• Pull requests give a level playing field to the whole team – it encourages more junior or shy developers to “safely” review and comment on commits by more senior developers since it takes away the intimidation of doing it in person
  • It provides a platform for new developers to get up-skilled quicker by providing:
    • Easy to digest, focussed examples of how to implement certain features that they can browse easily without having to ask how to find them
    • Confidence to raise pull requests without the stress of needing to know if the code is OK
    • Line-by-line comments to help them identify what they need to change to get their code “up to scratch”
    • This has a positive effect on the new developer themselves as well as the team since the learning is founded in practical application (which in my view is always the most efficient way to learn) and the person potentially needs less time from the team to get up to speed (thus having a smaller “burden”)
  • In much the same way as it helps with up-skilling it helps with learning for more junior developers
  • It improves the safety of making changes to the codebase by ensuring that changes are looked at by at least one person before being merged into mainline
  • It improves the consistency/maintainability and quality of the codebase by ensuring all changes are reviewed by at least one person
  • It makes it more likely that changes that would normally pass code review because they were minor enough that it didn’t warrant rejecting a code review / going back and fixing what was already there are more likely to get fixed before being merged in
  • There is tooling out there (e.g. TeamCity’s pull request integration) that can integrate with pull requests to provide assurances that the pull request is OK to merge (and potentially automatically merge it for you)
  • The ability to have threaded comments on individual lines of code makes it really easy to have a contextual conversation about parts of the code and arrive at better designs because of it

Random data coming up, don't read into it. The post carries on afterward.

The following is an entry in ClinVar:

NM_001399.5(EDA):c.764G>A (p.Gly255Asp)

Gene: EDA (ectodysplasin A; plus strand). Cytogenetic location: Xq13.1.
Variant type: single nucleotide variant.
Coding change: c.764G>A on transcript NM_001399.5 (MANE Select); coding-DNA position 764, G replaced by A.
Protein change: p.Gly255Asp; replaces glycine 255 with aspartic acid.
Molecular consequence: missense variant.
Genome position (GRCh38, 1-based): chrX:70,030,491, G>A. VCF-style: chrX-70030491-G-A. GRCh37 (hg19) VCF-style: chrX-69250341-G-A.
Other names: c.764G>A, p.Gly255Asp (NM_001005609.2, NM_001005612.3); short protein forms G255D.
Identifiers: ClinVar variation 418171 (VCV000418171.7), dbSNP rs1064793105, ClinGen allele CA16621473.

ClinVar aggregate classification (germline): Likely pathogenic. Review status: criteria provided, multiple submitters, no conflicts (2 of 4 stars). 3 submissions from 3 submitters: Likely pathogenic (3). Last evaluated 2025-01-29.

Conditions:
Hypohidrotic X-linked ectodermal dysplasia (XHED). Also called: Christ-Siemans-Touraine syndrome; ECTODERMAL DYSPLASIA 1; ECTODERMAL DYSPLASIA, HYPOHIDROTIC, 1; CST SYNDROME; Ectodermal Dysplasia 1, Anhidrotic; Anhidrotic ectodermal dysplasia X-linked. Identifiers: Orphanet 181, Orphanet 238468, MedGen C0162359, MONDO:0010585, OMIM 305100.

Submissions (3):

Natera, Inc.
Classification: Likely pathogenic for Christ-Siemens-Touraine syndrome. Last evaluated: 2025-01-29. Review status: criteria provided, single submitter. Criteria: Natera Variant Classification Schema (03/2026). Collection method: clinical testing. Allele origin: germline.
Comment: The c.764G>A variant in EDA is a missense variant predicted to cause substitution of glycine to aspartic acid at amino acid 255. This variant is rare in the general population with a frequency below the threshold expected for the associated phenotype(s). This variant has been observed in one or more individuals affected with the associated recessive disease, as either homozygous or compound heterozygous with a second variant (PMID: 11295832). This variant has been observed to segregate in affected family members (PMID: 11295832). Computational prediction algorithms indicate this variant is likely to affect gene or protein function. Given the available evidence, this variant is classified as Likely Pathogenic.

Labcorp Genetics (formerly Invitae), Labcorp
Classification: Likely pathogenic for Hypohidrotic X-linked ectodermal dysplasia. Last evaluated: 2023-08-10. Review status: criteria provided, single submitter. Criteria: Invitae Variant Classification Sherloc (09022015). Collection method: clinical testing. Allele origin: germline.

• Despite what code review processes you might have in place I suspect that most of the time it’s more likely code will get reviewed using pull requests because in my experience code reviews don’t always happen regardless of what development processes exist, whereas a pull request would always be reviewed before merging
  • Pull requests are pull-based rather than push-based i.e. the reviewer can review the code when they are not in the middle of something so there is less context-switching overhead (note: important/blocking pull requests might be a reason to interrupt someone still, but in my experience those pull requests are not the majority)
  • If you are working with developers across multiple timezones then the above point means that code reviews are easier to perform since they are pull-based
  • You can use pull requests to raise work-in-progress for early feedback (reducing feedback cycles :)) or for putting up the result of spikes for team comment
  • If approached in the right way then it helps teams with collective code ownership because there is a lot of back-and-forth collaboration over the code and everyone in the team is free to review any pull request they are interested in